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3.66 of 5 stars 3.66  ·  rating details  ·  1,166 ratings  ·  276 reviews
It had been raining for weeks. Maybe months. He had forgotten the last day that it hadn't rained, when the storms gave way to the pale blue of the Gulf sky, when the birds flew and the clouds were white and sunshine glistened across the drenched land.

Following years of catastrophic hurricanes, the Gulf Coast--stretching from the Florida panhandle to the western Louisiana b
Hardcover, 333 pages
Published September 10th 2013 by Simon & Schuster
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Community Reviews

(showing 1-30 of 3,000)
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James Thane
This is a post-apocalyptic tale that will remind many readers of Cormac McCarthy's book, The Road. It's set in a not too far-distant future when, presumably because of climate change, the Gulf Coast from Florida across to Texas has become a soggy, desolate area of constant rain and storms where the sun never shines. Katrina-like hurricanes have repeatedly devastated the region to the point where rebuilding no longer makes any sense.

Neither does living there, and so the government has drawn a lin
Bleak skies where the sun is destined never to shine again. Torrential rain, cold and pounding and relentless. Kudzu creeping and growing, its tendrils evolving into thick, twisted arms smothering everything in its path. Buildings are sinking into the very ground. The horror of never being warm and dry is chilling.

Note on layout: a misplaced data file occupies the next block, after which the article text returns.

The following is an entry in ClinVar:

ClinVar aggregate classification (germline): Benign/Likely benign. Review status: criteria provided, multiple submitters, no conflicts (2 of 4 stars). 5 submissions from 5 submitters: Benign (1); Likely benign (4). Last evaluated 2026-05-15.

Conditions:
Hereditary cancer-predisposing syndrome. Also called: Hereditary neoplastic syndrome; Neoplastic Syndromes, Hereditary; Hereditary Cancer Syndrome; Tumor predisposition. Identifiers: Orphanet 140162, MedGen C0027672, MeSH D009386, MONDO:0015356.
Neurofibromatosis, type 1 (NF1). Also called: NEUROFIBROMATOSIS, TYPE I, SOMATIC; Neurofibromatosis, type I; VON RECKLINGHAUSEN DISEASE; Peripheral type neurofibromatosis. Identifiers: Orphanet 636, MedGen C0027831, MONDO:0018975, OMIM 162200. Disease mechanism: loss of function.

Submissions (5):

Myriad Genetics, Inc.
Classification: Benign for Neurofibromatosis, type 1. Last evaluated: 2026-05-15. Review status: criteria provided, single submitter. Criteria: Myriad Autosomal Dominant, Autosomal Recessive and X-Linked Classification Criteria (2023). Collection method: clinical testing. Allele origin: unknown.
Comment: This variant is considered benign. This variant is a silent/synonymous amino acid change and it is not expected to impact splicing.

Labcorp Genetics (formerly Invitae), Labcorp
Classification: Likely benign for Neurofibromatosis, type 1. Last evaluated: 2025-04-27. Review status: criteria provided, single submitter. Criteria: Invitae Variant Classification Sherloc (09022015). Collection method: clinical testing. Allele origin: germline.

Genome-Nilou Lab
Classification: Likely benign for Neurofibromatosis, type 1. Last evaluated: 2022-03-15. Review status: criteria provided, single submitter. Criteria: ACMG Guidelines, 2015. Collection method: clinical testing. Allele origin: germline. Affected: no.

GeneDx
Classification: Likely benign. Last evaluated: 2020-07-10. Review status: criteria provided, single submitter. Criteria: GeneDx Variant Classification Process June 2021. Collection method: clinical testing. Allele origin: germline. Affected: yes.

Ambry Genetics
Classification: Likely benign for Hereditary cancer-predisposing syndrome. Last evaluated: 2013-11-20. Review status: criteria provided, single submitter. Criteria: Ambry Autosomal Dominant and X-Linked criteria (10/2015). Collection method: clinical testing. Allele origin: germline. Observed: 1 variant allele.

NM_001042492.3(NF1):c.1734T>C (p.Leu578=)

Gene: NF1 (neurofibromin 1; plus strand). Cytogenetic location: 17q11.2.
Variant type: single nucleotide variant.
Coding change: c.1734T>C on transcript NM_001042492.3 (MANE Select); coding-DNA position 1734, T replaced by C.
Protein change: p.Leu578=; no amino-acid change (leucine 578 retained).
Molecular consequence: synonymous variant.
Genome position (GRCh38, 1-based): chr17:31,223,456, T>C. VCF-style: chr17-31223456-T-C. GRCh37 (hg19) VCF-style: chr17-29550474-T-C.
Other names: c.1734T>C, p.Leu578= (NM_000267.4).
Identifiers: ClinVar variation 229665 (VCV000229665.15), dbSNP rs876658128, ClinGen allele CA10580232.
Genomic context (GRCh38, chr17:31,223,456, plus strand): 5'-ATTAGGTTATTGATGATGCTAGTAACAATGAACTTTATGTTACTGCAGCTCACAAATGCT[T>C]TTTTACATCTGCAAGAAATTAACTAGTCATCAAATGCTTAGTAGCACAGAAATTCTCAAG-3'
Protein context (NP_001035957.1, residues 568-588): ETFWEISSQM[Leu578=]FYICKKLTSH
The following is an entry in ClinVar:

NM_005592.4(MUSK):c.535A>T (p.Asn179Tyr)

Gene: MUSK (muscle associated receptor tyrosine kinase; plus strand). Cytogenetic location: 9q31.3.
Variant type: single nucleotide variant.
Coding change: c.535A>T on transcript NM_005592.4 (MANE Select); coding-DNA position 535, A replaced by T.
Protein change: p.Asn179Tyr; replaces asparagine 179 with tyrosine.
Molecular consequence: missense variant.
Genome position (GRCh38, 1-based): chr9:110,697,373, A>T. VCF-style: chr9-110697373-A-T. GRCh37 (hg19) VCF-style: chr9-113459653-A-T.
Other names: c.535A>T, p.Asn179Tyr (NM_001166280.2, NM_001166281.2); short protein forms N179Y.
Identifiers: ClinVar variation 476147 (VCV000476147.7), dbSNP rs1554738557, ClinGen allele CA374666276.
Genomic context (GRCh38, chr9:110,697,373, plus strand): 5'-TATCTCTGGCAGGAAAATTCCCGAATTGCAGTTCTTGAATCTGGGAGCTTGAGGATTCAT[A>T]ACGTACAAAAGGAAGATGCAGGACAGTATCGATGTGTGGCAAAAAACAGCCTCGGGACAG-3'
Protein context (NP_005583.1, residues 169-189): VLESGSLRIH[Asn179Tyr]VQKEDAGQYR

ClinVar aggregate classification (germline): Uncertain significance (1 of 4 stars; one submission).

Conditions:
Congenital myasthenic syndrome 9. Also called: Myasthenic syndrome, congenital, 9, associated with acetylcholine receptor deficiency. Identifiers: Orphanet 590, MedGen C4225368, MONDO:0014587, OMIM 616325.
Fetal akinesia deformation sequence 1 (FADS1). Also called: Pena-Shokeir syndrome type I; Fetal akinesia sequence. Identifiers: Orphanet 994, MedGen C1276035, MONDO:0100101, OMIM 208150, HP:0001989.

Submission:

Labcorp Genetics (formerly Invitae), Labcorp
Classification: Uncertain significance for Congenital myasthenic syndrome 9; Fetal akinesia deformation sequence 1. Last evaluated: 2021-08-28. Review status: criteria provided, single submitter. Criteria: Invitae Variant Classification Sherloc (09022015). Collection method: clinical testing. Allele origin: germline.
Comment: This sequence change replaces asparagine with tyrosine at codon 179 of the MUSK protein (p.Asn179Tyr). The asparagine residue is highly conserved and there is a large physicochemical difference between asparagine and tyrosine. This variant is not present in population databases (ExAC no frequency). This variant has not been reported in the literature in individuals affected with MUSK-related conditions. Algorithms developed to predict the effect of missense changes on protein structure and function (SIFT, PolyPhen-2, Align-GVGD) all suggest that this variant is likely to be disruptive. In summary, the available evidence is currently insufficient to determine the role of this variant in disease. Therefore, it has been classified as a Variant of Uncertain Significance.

The lower portion of the country has been condemned, with most people evacuated by the government, the ones who refuse to leave their homes are left to their own devices. A line is dr
Out Today!
Read My Interview with this great new voice

One word placed carefully after the other with heartfelt necessity, sentences that keep you reading and fully immerse you into the scene with eery realistic imagery, you feel the desolation, the solitude, the love, and the loss.
This author has a potent and poetic prose, repeating and orchestrating a fine symphony, a cadence of reflections on world gone topsy turvy and the lost, all th
~✡~Dαni(ela) ♥ ♂♂ love & semi-colons~✡~
2.5 stars

This book probably deserves 3 stars for the quality of the writing, but I found it so bleak and depressing, I rounded down to 2 stars. I could read it only in small doses, and my reaction to the plot and characters wasn't so much sadness as frustration.

This novel has been compared to McCarthy's The Road, a fairly apt comparison. The writing style, particularly, is resonant of McCarthy: all introspection and imagery.

Set in the Gulf area of the United States, Rivers paints a postapocaly